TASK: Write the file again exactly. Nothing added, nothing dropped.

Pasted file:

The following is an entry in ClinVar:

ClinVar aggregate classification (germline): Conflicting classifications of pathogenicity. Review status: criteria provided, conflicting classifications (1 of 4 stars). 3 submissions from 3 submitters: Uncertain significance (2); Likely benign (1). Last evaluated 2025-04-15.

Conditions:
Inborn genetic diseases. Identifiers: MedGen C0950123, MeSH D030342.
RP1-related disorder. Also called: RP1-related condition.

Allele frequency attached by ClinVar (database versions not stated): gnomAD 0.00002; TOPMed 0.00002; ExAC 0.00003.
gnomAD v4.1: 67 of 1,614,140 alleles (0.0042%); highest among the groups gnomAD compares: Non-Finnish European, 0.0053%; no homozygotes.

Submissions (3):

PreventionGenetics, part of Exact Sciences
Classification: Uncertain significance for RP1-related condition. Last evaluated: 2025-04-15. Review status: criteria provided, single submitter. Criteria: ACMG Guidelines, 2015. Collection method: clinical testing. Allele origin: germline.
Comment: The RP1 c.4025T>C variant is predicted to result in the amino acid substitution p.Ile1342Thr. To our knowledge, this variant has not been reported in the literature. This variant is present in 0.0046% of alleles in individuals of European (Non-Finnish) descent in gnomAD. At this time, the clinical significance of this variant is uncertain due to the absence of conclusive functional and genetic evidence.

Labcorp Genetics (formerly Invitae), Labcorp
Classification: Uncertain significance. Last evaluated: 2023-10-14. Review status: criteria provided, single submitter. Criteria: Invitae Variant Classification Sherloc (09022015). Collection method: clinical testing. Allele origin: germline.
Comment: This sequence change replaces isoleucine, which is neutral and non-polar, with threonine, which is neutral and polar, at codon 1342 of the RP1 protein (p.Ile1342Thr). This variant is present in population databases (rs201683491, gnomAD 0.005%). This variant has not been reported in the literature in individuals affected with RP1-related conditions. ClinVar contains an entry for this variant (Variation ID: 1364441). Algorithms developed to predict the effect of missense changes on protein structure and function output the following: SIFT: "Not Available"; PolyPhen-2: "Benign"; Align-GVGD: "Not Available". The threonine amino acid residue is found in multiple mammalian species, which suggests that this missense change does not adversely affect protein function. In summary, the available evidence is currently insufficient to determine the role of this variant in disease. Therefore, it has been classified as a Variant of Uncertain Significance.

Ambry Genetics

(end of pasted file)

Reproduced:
The following is an entry in ClinVar:

ClinVar aggregate classification (germline): Conflicting classifications of pathogenicity. Review status: criteria provided, conflicting classifications (1 of 4 stars). 3 submissions from 3 submitters: Uncertain significance (2); Likely benign (1). Last evaluated 2025-04-15.

Conditions:
Inborn genetic diseases. Identifiers: MedGen C0950123, MeSH D030342.
RP1-related disorder. Also called: RP1-related condition.

Allele frequency attached by ClinVar (database versions not stated): gnomAD 0.00002; TOPMed 0.00002; ExAC 0.00003.
gnomAD v4.1: 67 of 1,614,140 alleles (0.0042%); highest among the groups gnomAD compares: Non-Finnish European, 0.0053%; no homozygotes.

Submissions (3):

PreventionGenetics, part of Exact Sciences
Classification: Uncertain significance for RP1-related condition. Last evaluated: 2025-04-15. Review status: criteria provided, single submitter. Criteria: ACMG Guidelines, 2015. Collection method: clinical testing. Allele origin: germline.
Comment: The RP1 c.4025T>C variant is predicted to result in the amino acid substitution p.Ile1342Thr. To our knowledge, this variant has not been reported in the literature. This variant is present in 0.0046% of alleles in individuals of European (Non-Finnish) descent in gnomAD. At this time, the clinical significance of this variant is uncertain due to the absence of conclusive functional and genetic evidence.

Labcorp Genetics (formerly Invitae), Labcorp
Classification: Uncertain significance. Last evaluated: 2023-10-14. Review status: criteria provided, single submitter. Criteria: Invitae Variant Classification Sherloc (09022015). Collection method: clinical testing. Allele origin: germline.
Comment: This sequence change replaces isoleucine, which is neutral and non-polar, with threonine, which is neutral and polar, at codon 1342 of the RP1 protein (p.Ile1342Thr). This variant is present in population databases (rs201683491, gnomAD 0.005%). This variant has not been reported in the literature in individuals affected with RP1-related conditions. ClinVar contains an entry for this variant (Variation ID: 1364441). Algorithms developed to predict the effect of missense changes on protein structure and function output the following: SIFT: "Not Available"; PolyPhen-2: "Benign"; Align-GVGD: "Not Available". The threonine amino acid residue is found in multiple mammalian species, which suggests that this missense change does not adversely affect protein function. In summary, the available evidence is currently insufficient to determine the role of this variant in disease. Therefore, it has been classified as a Variant of Uncertain Significance.

Ambry Genetics